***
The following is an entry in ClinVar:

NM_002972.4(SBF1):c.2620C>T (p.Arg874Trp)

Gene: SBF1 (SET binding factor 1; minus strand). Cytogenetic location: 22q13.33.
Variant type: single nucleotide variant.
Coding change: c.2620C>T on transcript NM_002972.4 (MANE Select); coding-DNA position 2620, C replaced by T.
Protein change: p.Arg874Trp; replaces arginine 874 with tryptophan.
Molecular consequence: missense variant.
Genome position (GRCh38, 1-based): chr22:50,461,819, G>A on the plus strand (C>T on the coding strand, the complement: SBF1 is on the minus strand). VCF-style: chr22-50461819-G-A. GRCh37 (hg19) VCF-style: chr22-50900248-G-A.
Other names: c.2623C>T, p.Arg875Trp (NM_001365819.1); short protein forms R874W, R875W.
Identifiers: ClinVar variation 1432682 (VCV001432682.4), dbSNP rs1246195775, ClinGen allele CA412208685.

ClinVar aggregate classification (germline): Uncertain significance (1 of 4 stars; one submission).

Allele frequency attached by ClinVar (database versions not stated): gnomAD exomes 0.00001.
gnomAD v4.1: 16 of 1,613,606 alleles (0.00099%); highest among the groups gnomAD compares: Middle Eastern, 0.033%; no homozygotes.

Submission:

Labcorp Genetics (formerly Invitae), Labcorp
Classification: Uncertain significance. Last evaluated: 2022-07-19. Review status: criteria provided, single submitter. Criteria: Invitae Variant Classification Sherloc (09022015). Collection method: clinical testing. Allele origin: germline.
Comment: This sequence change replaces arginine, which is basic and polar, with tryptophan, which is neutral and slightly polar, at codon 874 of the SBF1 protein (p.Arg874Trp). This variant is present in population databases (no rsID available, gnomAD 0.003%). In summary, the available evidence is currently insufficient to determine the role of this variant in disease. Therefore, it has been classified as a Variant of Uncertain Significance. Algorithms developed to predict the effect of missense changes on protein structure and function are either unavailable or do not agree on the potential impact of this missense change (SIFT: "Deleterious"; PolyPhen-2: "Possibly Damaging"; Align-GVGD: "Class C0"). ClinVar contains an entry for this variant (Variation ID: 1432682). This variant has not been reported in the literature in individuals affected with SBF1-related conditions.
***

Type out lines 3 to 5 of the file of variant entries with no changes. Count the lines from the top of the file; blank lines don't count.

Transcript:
Gene: SBF1 (SET binding factor 1; minus strand). Cytogenetic location: 22q13.33.
Variant type: single nucleotide variant.
Coding change: c.2620C>T on transcript NM_002972.4 (MANE Select); coding-DNA position 2620, C replaced by T.